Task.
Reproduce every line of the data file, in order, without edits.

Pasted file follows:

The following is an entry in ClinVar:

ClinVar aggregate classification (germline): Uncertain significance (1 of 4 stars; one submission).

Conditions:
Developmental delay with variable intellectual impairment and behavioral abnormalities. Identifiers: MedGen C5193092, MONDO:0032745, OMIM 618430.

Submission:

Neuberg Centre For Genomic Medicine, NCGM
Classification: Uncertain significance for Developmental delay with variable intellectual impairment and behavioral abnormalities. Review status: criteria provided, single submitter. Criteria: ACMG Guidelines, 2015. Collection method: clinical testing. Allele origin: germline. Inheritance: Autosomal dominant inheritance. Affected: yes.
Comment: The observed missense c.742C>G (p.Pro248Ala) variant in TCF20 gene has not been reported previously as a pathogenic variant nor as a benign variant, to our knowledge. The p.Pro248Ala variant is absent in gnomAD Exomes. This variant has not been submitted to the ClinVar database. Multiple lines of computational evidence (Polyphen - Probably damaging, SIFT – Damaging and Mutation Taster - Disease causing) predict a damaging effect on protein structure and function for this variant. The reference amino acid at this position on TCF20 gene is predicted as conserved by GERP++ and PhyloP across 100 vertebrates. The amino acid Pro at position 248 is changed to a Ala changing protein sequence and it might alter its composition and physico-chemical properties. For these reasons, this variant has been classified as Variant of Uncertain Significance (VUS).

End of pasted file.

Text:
The following is an entry in ClinVar:

ClinVar aggregate classification (germline): Uncertain significance (1 of 4 stars; one submission).

Conditions:
Developmental delay with variable intellectual impairment and behavioral abnormalities. Identifiers: MedGen C5193092, MONDO:0032745, OMIM 618430.

Submission:

Neuberg Centre For Genomic Medicine, NCGM
Classification: Uncertain significance for Developmental delay with variable intellectual impairment and behavioral abnormalities. Review status: criteria provided, single submitter. Criteria: ACMG Guidelines, 2015. Collection method: clinical testing. Allele origin: germline. Inheritance: Autosomal dominant inheritance. Affected: yes.
Comment: The observed missense c.742C>G (p.Pro248Ala) variant in TCF20 gene has not been reported previously as a pathogenic variant nor as a benign variant, to our knowledge. The p.Pro248Ala variant is absent in gnomAD Exomes. This variant has not been submitted to the ClinVar database. Multiple lines of computational evidence (Polyphen - Probably damaging, SIFT – Damaging and Mutation Taster - Disease causing) predict a damaging effect on protein structure and function for this variant. The reference amino acid at this position on TCF20 gene is predicted as conserved by GERP++ and PhyloP across 100 vertebrates. The amino acid Pro at position 248 is changed to a Ala changing protein sequence and it might alter its composition and physico-chemical properties. For these reasons, this variant has been classified as Variant of Uncertain Significance (VUS).